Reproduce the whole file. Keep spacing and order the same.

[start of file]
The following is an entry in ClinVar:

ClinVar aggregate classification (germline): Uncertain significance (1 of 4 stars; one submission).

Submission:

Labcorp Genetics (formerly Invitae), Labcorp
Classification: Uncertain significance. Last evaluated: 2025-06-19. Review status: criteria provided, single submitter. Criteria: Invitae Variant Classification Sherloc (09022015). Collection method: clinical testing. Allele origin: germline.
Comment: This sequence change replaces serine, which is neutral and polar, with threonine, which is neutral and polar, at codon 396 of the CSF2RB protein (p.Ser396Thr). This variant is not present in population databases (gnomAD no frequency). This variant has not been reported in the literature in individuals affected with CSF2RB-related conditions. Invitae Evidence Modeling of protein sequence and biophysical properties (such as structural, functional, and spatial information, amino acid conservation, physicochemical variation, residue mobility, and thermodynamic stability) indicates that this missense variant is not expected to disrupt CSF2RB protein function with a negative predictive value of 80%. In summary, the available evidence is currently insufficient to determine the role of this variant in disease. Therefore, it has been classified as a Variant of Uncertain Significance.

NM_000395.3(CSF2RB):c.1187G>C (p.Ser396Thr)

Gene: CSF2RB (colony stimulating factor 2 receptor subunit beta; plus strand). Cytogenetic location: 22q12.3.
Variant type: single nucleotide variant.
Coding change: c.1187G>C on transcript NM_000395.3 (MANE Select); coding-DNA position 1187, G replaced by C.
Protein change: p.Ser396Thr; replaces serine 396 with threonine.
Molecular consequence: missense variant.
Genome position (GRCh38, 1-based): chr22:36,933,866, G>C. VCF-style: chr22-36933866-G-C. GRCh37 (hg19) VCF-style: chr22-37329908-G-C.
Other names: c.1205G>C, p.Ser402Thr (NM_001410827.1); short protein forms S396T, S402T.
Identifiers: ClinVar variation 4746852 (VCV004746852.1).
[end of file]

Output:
The following is an entry in ClinVar:

ClinVar aggregate classification (germline): Uncertain significance (1 of 4 stars; one submission).

Submission:

Labcorp Genetics (formerly Invitae), Labcorp
Classification: Uncertain significance. Last evaluated: 2025-06-19. Review status: criteria provided, single submitter. Criteria: Invitae Variant Classification Sherloc (09022015). Collection method: clinical testing. Allele origin: germline.
Comment: This sequence change replaces serine, which is neutral and polar, with threonine, which is neutral and polar, at codon 396 of the CSF2RB protein (p.Ser396Thr). This variant is not present in population databases (gnomAD no frequency). This variant has not been reported in the literature in individuals affected with CSF2RB-related conditions. Invitae Evidence Modeling of protein sequence and biophysical properties (such as structural, functional, and spatial information, amino acid conservation, physicochemical variation, residue mobility, and thermodynamic stability) indicates that this missense variant is not expected to disrupt CSF2RB protein function with a negative predictive value of 80%. In summary, the available evidence is currently insufficient to determine the role of this variant in disease. Therefore, it has been classified as a Variant of Uncertain Significance.

NM_000395.3(CSF2RB):c.1187G>C (p.Ser396Thr)

Gene: CSF2RB (colony stimulating factor 2 receptor subunit beta; plus strand). Cytogenetic location: 22q12.3.
Variant type: single nucleotide variant.
Coding change: c.1187G>C on transcript NM_000395.3 (MANE Select); coding-DNA position 1187, G replaced by C.
Protein change: p.Ser396Thr; replaces serine 396 with threonine.
Molecular consequence: missense variant.
Genome position (GRCh38, 1-based): chr22:36,933,866, G>C. VCF-style: chr22-36933866-G-C. GRCh37 (hg19) VCF-style: chr22-37329908-G-C.
Other names: c.1205G>C, p.Ser402Thr (NM_001410827.1); short protein forms S396T, S402T.
Identifiers: ClinVar variation 4746852 (VCV004746852.1).